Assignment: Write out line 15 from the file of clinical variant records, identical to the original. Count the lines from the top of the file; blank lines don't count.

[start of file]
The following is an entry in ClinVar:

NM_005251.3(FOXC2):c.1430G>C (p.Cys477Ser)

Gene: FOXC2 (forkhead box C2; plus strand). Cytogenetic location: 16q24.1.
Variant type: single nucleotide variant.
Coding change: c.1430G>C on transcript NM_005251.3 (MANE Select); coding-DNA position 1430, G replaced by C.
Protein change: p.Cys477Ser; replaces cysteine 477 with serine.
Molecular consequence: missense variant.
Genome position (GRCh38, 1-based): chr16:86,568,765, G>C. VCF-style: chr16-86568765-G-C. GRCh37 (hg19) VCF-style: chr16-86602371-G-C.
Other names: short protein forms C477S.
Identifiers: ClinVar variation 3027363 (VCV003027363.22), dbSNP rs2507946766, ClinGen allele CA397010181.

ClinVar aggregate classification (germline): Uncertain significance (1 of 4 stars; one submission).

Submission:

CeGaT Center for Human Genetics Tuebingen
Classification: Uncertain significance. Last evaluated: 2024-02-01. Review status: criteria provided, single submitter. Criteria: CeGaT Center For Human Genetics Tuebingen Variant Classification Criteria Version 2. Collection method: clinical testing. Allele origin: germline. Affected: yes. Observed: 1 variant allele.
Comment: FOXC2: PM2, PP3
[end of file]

Comment: FOXC2: PM2, PP3